Android Manifest placeholders

android, gradle, manifest 4 mins edit

What are they?

Android Manifest placeholders allow you to put variables into the Manifest that is otherwise completely static. Why would you need such functionality? Actually, it depends on your projects. It’s probably most useful when you have multiple build variants with different Manifest configurations.

Multiple Manifests

Of course, the easiest way to configure Manifest per build variant is to place a separate AndroidManifest.xml file in the variant-specific source directory. For example let’s say we have an app module with flavor dimension called features with two flavors: paid and free. In Gradle file it could look like this:

android {
    ...
    buildTypes {
        release {...}
        debug {...}
    }

    flavorDimensions "features"

    productFlavors {
        paid {
            dimension "features"
            ...
        }
        free {
            dimension "features"
            ...
        }
    }
}

This enables us to use different source sets, including Manifest files. If we would like to separate paid and free configurations, we could place different Manifests in the following project directories:

  • app/src/paid/AndroidManifest.xml
  • app/src/free/AndroidManifest.xml

We could also use fully qualified build variants (combining product flavors with build types):

  • app/src/paidDebug/AndroidManifest.xml
  • app/src/paidRelease/AndroidManifest.xml
  • app/src/freeDebug/AndroidManifest.xml
  • app/src/freeRelease/AndroidManifest.xml

Note #1: Source sets are not created automatically. You can create them by hand or using Source set dropdown menu while creating a new file or directory in Android Studio.

Note #2: If you would like to make sure how to organize the source sets, you can run Gradle sourceSets task, e.g. with ./gradlew sourceSets or Android Studio Gradle menu.

While using multiple Manifest files gives the best flexibility (you can change literally everything), the maintenance may be troublesome for several reasons, e.g.:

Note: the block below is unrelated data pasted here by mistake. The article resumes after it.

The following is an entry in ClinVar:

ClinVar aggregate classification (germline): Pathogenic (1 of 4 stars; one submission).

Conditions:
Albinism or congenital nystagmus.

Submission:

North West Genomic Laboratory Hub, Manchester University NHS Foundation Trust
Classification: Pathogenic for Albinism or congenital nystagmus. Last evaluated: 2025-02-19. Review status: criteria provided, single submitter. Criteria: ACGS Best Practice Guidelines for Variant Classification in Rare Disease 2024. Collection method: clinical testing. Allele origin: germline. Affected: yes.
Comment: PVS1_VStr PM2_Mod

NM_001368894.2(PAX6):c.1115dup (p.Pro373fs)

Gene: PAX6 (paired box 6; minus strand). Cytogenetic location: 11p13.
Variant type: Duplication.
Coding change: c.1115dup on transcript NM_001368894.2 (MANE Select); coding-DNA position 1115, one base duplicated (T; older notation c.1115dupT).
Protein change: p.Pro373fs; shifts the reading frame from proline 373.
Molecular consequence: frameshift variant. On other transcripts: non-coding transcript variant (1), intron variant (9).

• changing anything requires editing every file,
  • comparing multiple files and finding differences is not convenient.

Placeholder

Using placeholders

So instead of using multiple files I always strive to use some variables. In order to use a variable in the Manifest we must specify it in the manifestPlaceholders property in Gradle. We can do this in several places, e.g.:

  • default config
android {
    ...
    defaultConfig {
        manifestPlaceholders.screenOrientation = "unspecified"
    }
}
  • product flavor
android {
    ...
    flavorDimensions "features"

    productFlavors {
        paid {
            dimension "features"
            manifestPlaceholders.hostName = "www.paid-example.com"
        }
        free {
            dimension "features"
            manifestPlaceholders.hostName = "www.free-example.com"
        }
    }
}
  • build type
android {
    ...
    buildTypes {
        release {
            ...
            manifestPlaceholders.screenOrientation = "portrait"
        }
        debug {...}
    }
}

Note #1: manifestPlaceholders object is just a Map<String, Object> so you can also use its other methods like containsKey() etc.

Note #2: You can also specify all the values at once by assigning a map like this: manifestPlaceholders = [...]

Then we can use the variables in the Manifest simply by putting the variable name in curly brackets and using a dollar sign like this:

<activity
    android:name=".MyActivity"
    android:screenOrientation="${screenOrientation}" />

Applications

I’ve come across a few common usages of the placeholders, e.g.:

  • enabling/disabling application components and meta-data, including the ones that come with your app’s dependencies
<service
    android:name=".firebase.FcmIdService"
    android:enabled="${pushNotifications}">
    ...
</service>

<provider
    android:name="android.support.v4.content.FileProvider"
    android:authorities="${fileProvider}"
    ... >
    ...
</provider>
  • overriding screen orientation in portrait-only apps so that you can rotate it in debug builds which may be useful when looking for lifecycle related memory leaks
<activity
    android:name=".MyActivity"
    android:screenOrientation="${screenOrientation}" />
  • using different deep links configuration
<intent-filter>
    <action android:name="android.intent.action.VIEW"/>
    <category android:name="android.intent.category.DEFAULT"/>
    <category android:name="android.intent.category.BROWSABLE"/>
    <data android:scheme="app" android:host="${deepLinkHost}" />
</intent-filter>
  • removing SYSTEM_ALERT_WINDOW permission from React Native based release builds (this seems quite hacky though; you can find the original issue here (link))
<uses-permission android:name="${excludeDebugPermissionName}" tools:node="remove" />
buildTypes {
    release {
        ...
        manifestPlaceholders.excludeDebugPermissionName = "android.permission.SYSTEM_ALERT_WINDOW"
    }
    debug {
        ...
        manifestPlaceholders.excludeDebugPermissionName = "fake.name"
    }
}

But there are much more possibilities, e.g. I can think of an app that uses different launcher activities.

Do you have any interesting experiences using the placeholders? Feel free to share with me in the comments :-)